Many of the diarrheal case-associated bacterial taxa identified by Pop and colleagues [2] were bacteria known to be capable of causing diarrheal disease, and previously found in this cohort with conventional diagnostic tests [8], such as Escherichia/Shigella and Campylobacter jejuni. The microbiota analysis also implicated other genera, such as Streptococcus and Granulicatella, in diarrheal disease. Other bacterial taxa were negatively associated with diarrhea, including Prevotella and Lactobacillus ruminis[2]. Importantly, as discussed by the authors, the diarrhea-associated taxa are not necessarily the cause of the diarrhea, or even a contributory factor. They may have ‘bloomed’ because of altered gut conditions, or become disproportionately represented in stool because of faster gut transit time.

Breaking through the downward spiral of malnutrition and diarrhea in developing countries is tough. Unfortunately, malnutrition, poor hygienic conditions and diarrhea are tightly connected and synergistic; solving one problem without addressing the others might not lead to improvements. Chronic exposure to pathogens can lead to intestinal inflammation and ultimately to a condition called environmental enteropathy in which the gut microvilli architecture is damaged and energy absorption capacity is disturbed. The effects of this condition on the intestinal microbiota are not yet clear, but it is likely to affect its taxonomic composition.

Dense longitudinal studies of the gut microbiota, in the context of host health and malnutrition, and diarrhea in low-income countries, in addition to studies that monitor immune system and gut permeability markers, are needed to identify microbiota members and products that might be exploited to reduce disease and promote health. For example, Salmonella, a leading cause of gastroenteritis, thrives in the inflamed gut by expressing a siderophore that helps it scavenge effectively for iron. The addition of the non-pathogenic Escherichia coli strain Nissle 1917, which uses a similar siderophore system to compete with Salmonella for iron acquisition in the face of induced host iron scavenging systems, reduces Salmonella colonization in mouse models [9]. Similar approaches for exploiting and manipulating natural competitive interactions in the gut might be employed for management of childhood diarrhea and promoting healthy microbiota configurations. Forward-looking strategies for intestinal ecosystem restoration in the aftermath of diarrheal disease, and for preservation of ecosystem services during childhood, will require a careful examination of the roles played by prior stochastic and historical events, and gut environmental selection, in the assembly of the gut microbiota [10].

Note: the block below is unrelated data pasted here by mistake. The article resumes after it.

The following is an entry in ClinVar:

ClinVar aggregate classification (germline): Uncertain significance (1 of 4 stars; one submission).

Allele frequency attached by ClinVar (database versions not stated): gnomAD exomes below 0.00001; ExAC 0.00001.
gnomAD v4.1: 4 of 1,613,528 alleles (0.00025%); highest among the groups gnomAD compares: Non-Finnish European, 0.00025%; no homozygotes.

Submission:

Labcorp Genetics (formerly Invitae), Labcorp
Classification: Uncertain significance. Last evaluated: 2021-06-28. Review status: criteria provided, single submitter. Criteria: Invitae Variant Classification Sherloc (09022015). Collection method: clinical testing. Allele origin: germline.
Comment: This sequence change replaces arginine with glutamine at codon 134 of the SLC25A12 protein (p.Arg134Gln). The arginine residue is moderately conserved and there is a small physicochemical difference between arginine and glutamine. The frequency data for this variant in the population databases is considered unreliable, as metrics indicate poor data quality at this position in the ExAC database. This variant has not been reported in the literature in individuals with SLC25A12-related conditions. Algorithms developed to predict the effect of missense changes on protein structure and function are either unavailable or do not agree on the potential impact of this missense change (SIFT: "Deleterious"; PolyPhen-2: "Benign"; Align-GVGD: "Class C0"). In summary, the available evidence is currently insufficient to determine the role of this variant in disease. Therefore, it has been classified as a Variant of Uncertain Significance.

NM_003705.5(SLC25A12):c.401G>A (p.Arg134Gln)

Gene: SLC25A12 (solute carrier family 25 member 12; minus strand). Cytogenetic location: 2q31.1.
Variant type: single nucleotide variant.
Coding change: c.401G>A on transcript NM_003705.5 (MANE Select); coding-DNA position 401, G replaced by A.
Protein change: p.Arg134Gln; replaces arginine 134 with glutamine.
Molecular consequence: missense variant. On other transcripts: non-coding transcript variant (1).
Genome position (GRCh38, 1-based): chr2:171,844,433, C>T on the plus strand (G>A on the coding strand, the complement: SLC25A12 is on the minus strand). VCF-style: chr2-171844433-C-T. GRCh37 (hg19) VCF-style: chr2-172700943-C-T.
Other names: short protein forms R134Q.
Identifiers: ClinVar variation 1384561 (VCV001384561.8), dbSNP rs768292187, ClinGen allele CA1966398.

Abbreviations

GEM: Global Enteric Multicenter Study.

Competing interests

The authors declare that they have no competing interests.

Acknowledgements

DR was supported in part by the National Institutes of Health (AI112401, GM099534, DE023113), Office of Naval Research (N000141010233), and by the Thomas C and Joan M Merigan Endowment at Stanford University.